There will be more changes and new additions in the future as we continue to grow. Some may have obvious benefits, while the reasoning behind others may not be so immediately apparent. Whatever the case may be, know that the motivation behind everything we do will always be to Bleed and Breed Art—for our 32 million registered members, for the new artists and art lovers of the future, and for the world.
A few years ago, deviantART teamed up with several university laboratories across the United States, and we are proud to finally announce the fruits of our efforts. Thanks to recent advancements in neurological science, we're unveiling a revolutionary new platform in artistic creation. Our device uses touch-sensitive pads built into your existing keyboard and mouse to monitor your brainwaves and transmit them directly to our site. Excited? Welcome to the new age of thoughtART Technology!
It may sound like something from science fiction, but the technology behind thoughtART is actually quite simple. Each person has unique patterns mapped into their brains correlating with the cadence of the firing of their synapses. Our new platform taps into how the brain processes these synapses and translates them digitally. In the same way that you can "see" an image in your mind when starting on an artistic endeavor, this feature strives to create that right on the digital page without the artist lifting a finger!
When you connect to thoughtART, the technology syncs with your nervous system to discover your artistic style, preferred palette, and ideas that have been floating in your head that you just haven't had time to put to paper. Once connected, the system measures the pulses generated by your temporal lobe and your levels of acetylcholine to read the exact thoughts you're experiencing. The process is 100% harmless, and you will experience no discomfort while your brainmap is being generated.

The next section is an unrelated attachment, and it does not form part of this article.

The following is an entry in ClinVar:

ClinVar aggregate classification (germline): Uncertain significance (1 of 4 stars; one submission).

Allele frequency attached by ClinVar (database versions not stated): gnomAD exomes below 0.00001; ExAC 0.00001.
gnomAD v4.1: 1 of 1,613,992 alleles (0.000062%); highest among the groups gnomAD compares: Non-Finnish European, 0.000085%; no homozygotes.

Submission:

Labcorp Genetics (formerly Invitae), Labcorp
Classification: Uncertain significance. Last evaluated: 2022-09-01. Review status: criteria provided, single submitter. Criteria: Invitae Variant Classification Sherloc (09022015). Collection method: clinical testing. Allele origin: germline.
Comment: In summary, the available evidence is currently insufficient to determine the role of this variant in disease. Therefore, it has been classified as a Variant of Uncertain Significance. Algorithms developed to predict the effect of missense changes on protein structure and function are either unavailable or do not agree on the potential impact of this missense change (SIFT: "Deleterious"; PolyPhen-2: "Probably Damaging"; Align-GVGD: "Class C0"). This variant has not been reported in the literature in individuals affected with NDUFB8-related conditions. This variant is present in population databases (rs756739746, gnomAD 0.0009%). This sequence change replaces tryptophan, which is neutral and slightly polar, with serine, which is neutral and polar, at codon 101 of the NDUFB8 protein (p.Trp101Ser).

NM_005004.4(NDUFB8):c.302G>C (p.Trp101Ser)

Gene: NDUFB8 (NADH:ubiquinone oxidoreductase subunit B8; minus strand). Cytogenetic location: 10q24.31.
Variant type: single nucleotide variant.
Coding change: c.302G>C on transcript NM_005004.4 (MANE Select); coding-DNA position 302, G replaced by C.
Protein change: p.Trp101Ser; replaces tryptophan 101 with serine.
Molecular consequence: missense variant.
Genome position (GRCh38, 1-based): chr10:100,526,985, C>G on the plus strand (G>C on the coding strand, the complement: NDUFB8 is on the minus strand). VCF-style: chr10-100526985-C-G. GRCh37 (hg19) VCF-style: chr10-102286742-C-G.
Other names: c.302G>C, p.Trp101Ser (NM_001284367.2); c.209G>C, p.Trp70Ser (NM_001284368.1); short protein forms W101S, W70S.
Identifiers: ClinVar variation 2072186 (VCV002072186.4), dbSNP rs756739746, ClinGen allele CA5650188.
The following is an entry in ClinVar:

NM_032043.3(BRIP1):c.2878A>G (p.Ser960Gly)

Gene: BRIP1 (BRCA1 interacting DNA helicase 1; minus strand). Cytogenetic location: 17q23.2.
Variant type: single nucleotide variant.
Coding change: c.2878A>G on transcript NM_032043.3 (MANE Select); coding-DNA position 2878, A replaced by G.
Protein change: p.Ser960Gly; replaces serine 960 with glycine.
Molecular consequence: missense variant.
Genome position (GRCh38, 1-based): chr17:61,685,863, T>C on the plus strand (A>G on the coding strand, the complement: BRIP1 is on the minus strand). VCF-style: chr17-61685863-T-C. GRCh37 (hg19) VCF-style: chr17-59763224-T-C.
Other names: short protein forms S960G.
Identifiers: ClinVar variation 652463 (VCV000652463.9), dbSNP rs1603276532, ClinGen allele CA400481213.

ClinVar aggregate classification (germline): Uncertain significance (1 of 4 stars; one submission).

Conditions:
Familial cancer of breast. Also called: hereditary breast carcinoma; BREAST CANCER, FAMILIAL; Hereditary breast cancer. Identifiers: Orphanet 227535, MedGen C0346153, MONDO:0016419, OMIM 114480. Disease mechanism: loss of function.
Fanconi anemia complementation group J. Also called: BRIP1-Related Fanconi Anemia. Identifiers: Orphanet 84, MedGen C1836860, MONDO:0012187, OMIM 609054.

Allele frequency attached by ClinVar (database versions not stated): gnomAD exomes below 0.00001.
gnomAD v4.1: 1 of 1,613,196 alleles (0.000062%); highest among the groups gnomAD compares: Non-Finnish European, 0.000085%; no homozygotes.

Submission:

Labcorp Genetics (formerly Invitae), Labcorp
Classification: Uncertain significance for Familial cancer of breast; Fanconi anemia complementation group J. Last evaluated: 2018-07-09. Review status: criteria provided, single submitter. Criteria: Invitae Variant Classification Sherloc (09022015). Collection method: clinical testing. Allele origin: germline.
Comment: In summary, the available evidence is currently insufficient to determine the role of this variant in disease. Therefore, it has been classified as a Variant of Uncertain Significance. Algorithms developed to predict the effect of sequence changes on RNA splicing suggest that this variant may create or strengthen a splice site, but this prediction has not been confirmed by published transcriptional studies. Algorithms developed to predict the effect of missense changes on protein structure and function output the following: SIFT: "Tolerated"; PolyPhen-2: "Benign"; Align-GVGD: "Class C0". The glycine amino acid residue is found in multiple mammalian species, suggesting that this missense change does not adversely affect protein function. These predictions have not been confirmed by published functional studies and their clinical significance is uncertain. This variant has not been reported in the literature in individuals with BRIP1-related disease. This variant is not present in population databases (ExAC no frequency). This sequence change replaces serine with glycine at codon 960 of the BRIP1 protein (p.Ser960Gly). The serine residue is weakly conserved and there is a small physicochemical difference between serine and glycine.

Put aside your brushes, pencils, and tablets, because thanks to the round-the-clock efforts of deviantART's partnering science labs, you only need one tool to create the masterpiece you've always dreamed of: your mind. You'll never have to lift a brush again.
Take a break from creation and spend a few minutes getting inspired. Using the same state-of-the-art technology, deviantART has also calibrated the system to help discover the art of your dreams. Sit back with thoughtART Search, and let your brain tell you what it wants to see. (Although the process is completely safe, we recommend resting the creative brain at 30-minute intervals.)
Since this is a brand-new product, we'd love to hear your feedback! What type of art are you generating with thoughtART Create? What does your brain like to browse in thoughtART Search? Let us know!
Share your creations and findings in the comments on this article, and let the world see what the power of your mind can do.
DeviantART is proud to unveil a revolutionary new platform in artistic creation — thoughtART! Using touch-sensitive pads built into your existing keyboard and mouse, thoughtART technology monitors your brainwaves, transmitting them directly to our site to create and discover art like never before.